The Sooke Region Chamber of Commerce is ending a $140,750 community service agreement with the District of Sooke one year early.
On Friday, the chamber served notice to the district it was cancelling the contract which undertook economic development for the municipality, citing lack of financial resources and volunteers.
Each year the chamber receives $28,150 from the municipality, roughly half of its annual budget, to promote economic opportunities in Sooke.
“While the community service agreement was an adequate solution to address Sooke’s economic development requirements in a depressed economy, the chamber board of directors believe it is time for the assistance of a dedicated professional or group that has the knowledge and expertise to justly guide and shape the development of our beloved town,” said the chamber in a statement signed by president Kerry Cavers.
“Sooke is at a critical point in its growth and in order to successfully advance in a manner consistent with its small town charge and character the chamber is proactively removing itself from this relationship with the district.”
Over the last 3½ years, the chamber has implemented many economic development initiatives including the Town Centre Design Guidelines, Newcomers Club, Resident Relocation Package and an Economic Development Symposium, Cavers said.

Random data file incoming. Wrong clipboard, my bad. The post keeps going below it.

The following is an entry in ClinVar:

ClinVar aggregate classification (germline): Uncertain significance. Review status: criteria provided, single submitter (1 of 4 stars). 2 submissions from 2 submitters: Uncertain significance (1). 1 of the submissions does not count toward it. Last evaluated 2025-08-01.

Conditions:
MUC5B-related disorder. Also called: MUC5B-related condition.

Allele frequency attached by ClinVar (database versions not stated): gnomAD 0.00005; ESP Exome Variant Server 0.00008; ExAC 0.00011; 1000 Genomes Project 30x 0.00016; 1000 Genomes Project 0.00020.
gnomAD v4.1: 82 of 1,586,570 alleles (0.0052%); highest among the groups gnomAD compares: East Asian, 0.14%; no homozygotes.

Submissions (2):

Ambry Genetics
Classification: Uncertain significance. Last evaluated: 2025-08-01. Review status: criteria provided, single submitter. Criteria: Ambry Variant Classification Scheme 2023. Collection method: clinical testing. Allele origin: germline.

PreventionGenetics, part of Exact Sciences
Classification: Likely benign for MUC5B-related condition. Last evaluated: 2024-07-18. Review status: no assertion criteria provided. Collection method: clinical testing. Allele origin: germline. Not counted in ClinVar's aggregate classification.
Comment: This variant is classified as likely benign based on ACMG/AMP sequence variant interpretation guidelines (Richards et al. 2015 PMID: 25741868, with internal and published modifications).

In its realignment of priorities , the chamber will also cancel its involvement with the Sooke Salmon Festival and Sooke Santa Parade and put in abeyance its own events: the chamber golf tournament and Sooke Sunday Car Lot.
Cavers said the chamber will now refocus, putting more resources towards growing the chamber and servicing its members.
“We need to hear what our members need,” she said.
“We have some work to do with some businesses and that’s part of the reason we wanted to refocus as well.”
The chamber is urging the district to use the remaining money from the contract to become a member of the South Island Prosperity Project and to retain the services of an economic development officer.
Earlier this year, the district was one of only three Greater Victoria municipalities, who decided not to join the SIPP, a regional economic development group.
Mayor Maja Tait would like to open up discussions again about SIPP membership and admits the district has to take a more focused look at economic development.
“I think council needs to define what economic development looks like for Sooke,” Tait said.
“We do want to look at attracting appropriate development to our town. We’re hitting a point where it needs to be focused.”
Tait said the cancellation of the contract is timely for both the district and chamber.
The chamber is heading into its fall elections and the district is reviewing its strategic plan and beginning budget talks soon.
When asked if Sooke needs a full-time economic development officer, Tait acknowledged the district is at a point where it needs more expertise, but she wants to wait until after she sees a Royal Roads University study on Sooke’s economic development and new Census numbers, both due next year.
The Sooke Region Chamber of Commerce has 172 members.